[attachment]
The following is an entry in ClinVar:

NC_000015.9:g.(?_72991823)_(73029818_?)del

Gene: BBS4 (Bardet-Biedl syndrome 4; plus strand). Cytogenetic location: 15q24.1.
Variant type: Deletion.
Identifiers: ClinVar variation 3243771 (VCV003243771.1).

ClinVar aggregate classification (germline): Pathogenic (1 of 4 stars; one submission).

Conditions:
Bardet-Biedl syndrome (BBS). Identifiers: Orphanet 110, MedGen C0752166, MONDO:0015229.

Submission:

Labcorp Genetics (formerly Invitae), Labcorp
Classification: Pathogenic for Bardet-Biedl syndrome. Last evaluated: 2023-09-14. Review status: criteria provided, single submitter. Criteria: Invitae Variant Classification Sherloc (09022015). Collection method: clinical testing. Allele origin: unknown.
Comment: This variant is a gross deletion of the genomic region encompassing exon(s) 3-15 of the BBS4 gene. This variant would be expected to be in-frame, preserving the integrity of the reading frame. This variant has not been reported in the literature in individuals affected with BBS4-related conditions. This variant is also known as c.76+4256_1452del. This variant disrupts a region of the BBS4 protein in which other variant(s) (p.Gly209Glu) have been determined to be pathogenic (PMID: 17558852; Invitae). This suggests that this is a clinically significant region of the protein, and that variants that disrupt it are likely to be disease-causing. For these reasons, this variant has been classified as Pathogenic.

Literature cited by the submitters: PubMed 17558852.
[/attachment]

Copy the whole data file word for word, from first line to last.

The following is an entry in ClinVar:

NC_000015.9:g.(?_72991823)_(73029818_?)del

Gene: BBS4 (Bardet-Biedl syndrome 4; plus strand). Cytogenetic location: 15q24.1.
Variant type: Deletion.
Identifiers: ClinVar variation 3243771 (VCV003243771.1).

ClinVar aggregate classification (germline): Pathogenic (1 of 4 stars; one submission).

Conditions:
Bardet-Biedl syndrome (BBS). Identifiers: Orphanet 110, MedGen C0752166, MONDO:0015229.

Submission:

Labcorp Genetics (formerly Invitae), Labcorp
Classification: Pathogenic for Bardet-Biedl syndrome. Last evaluated: 2023-09-14. Review status: criteria provided, single submitter. Criteria: Invitae Variant Classification Sherloc (09022015). Collection method: clinical testing. Allele origin: unknown.
Comment: This variant is a gross deletion of the genomic region encompassing exon(s) 3-15 of the BBS4 gene. This variant would be expected to be in-frame, preserving the integrity of the reading frame. This variant has not been reported in the literature in individuals affected with BBS4-related conditions. This variant is also known as c.76+4256_1452del. This variant disrupts a region of the BBS4 protein in which other variant(s) (p.Gly209Glu) have been determined to be pathogenic (PMID: 17558852; Invitae). This suggests that this is a clinically significant region of the protein, and that variants that disrupt it are likely to be disease-causing. For these reasons, this variant has been classified as Pathogenic.

Literature cited by the submitters: PubMed 17558852.